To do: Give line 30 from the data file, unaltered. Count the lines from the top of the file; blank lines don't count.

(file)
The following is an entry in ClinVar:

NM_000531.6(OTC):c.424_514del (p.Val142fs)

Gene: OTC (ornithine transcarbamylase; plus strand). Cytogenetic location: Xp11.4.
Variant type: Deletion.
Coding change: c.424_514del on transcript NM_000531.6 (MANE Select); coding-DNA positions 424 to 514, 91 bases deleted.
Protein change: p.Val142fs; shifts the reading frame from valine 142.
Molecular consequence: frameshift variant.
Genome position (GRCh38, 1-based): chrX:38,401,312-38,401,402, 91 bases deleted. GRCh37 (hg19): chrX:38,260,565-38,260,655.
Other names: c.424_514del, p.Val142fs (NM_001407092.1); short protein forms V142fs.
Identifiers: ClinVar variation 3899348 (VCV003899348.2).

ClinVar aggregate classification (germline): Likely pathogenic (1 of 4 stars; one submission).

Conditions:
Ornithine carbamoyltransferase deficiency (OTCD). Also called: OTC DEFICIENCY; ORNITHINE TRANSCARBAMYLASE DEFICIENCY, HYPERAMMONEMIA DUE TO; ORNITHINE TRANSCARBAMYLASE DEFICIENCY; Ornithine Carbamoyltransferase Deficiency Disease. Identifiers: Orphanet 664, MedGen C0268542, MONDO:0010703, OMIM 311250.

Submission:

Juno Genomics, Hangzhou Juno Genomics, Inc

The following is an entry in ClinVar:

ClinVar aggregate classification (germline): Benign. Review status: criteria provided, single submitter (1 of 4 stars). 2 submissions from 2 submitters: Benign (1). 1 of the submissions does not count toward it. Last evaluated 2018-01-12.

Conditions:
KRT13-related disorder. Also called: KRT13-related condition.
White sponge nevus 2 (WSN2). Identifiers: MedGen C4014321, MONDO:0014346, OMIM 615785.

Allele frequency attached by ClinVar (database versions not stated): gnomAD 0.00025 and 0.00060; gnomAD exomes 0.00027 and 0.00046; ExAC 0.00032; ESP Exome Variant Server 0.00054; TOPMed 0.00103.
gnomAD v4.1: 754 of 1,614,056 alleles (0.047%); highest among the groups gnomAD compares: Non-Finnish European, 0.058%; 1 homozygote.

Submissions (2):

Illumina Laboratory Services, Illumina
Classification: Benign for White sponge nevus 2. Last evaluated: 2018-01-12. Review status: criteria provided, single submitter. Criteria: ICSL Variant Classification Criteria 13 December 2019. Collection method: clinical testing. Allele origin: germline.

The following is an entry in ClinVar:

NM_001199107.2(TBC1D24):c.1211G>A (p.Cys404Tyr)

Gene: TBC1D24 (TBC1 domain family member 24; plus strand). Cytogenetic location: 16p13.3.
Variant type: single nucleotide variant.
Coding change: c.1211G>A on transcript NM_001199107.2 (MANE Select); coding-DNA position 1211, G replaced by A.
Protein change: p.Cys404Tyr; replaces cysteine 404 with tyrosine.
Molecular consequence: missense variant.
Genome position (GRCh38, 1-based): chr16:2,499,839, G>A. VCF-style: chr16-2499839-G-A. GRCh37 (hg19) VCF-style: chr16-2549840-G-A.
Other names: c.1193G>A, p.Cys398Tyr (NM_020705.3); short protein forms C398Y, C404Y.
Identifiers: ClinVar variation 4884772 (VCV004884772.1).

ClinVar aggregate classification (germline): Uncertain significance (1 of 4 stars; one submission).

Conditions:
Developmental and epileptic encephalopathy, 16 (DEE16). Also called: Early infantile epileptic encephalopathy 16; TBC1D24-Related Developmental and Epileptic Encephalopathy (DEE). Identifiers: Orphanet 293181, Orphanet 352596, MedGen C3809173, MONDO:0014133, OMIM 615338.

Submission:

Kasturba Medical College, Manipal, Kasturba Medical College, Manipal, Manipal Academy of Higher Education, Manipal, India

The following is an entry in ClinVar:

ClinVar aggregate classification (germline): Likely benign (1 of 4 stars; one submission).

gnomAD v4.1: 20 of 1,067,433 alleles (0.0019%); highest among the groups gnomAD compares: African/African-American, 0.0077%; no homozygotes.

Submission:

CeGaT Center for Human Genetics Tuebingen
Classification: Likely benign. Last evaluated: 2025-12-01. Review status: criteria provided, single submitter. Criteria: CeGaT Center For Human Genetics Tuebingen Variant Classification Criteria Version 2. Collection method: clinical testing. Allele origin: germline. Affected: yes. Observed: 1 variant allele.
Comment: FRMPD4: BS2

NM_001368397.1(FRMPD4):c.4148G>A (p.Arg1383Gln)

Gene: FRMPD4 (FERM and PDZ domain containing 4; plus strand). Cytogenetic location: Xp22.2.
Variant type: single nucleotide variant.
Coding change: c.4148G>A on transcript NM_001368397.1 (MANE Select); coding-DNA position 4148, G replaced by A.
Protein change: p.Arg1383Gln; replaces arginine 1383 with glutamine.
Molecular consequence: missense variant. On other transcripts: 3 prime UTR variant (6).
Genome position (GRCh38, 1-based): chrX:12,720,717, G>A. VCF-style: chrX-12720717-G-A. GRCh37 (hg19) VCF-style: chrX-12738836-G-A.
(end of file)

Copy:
Coding change: c.1211G>A on transcript NM_001199107.2 (MANE Select); coding-DNA position 1211, G replaced by A.